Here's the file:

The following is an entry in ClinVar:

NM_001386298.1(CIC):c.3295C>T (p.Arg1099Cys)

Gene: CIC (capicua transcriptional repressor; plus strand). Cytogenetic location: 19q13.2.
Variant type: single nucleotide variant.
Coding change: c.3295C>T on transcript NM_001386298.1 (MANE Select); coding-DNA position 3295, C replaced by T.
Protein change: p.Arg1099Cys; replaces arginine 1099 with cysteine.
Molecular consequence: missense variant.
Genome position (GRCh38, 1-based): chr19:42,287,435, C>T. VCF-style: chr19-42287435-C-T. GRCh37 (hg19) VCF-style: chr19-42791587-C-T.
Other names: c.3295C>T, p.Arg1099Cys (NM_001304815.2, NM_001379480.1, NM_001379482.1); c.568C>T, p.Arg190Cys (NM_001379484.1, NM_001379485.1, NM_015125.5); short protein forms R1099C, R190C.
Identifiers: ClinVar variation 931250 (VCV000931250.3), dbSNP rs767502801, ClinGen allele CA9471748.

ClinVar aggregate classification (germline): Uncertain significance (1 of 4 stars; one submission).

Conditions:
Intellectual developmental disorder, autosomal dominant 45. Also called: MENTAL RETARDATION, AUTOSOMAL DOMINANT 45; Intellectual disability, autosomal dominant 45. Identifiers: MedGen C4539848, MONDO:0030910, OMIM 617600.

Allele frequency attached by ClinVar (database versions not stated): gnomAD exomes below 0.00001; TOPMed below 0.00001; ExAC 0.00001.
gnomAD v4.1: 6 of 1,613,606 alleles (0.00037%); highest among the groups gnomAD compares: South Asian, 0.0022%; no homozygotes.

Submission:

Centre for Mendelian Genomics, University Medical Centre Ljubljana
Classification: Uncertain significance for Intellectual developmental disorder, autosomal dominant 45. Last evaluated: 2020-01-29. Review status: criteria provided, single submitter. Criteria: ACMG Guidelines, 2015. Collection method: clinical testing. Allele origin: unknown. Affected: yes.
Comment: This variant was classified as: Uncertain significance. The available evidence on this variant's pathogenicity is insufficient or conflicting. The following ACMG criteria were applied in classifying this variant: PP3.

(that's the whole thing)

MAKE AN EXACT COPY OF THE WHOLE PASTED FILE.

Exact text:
The following is an entry in ClinVar:

NM_001386298.1(CIC):c.3295C>T (p.Arg1099Cys)

Gene: CIC (capicua transcriptional repressor; plus strand). Cytogenetic location: 19q13.2.
Variant type: single nucleotide variant.
Coding change: c.3295C>T on transcript NM_001386298.1 (MANE Select); coding-DNA position 3295, C replaced by T.
Protein change: p.Arg1099Cys; replaces arginine 1099 with cysteine.
Molecular consequence: missense variant.
Genome position (GRCh38, 1-based): chr19:42,287,435, C>T. VCF-style: chr19-42287435-C-T. GRCh37 (hg19) VCF-style: chr19-42791587-C-T.
Other names: c.3295C>T, p.Arg1099Cys (NM_001304815.2, NM_001379480.1, NM_001379482.1); c.568C>T, p.Arg190Cys (NM_001379484.1, NM_001379485.1, NM_015125.5); short protein forms R1099C, R190C.
Identifiers: ClinVar variation 931250 (VCV000931250.3), dbSNP rs767502801, ClinGen allele CA9471748.

ClinVar aggregate classification (germline): Uncertain significance (1 of 4 stars; one submission).

Conditions:
Intellectual developmental disorder, autosomal dominant 45. Also called: MENTAL RETARDATION, AUTOSOMAL DOMINANT 45; Intellectual disability, autosomal dominant 45. Identifiers: MedGen C4539848, MONDO:0030910, OMIM 617600.

Allele frequency attached by ClinVar (database versions not stated): gnomAD exomes below 0.00001; TOPMed below 0.00001; ExAC 0.00001.
gnomAD v4.1: 6 of 1,613,606 alleles (0.00037%); highest among the groups gnomAD compares: South Asian, 0.0022%; no homozygotes.

Submission:

Centre for Mendelian Genomics, University Medical Centre Ljubljana
Classification: Uncertain significance for Intellectual developmental disorder, autosomal dominant 45. Last evaluated: 2020-01-29. Review status: criteria provided, single submitter. Criteria: ACMG Guidelines, 2015. Collection method: clinical testing. Allele origin: unknown. Affected: yes.
Comment: This variant was classified as: Uncertain significance. The available evidence on this variant's pathogenicity is insufficient or conflicting. The following ACMG criteria were applied in classifying this variant: PP3.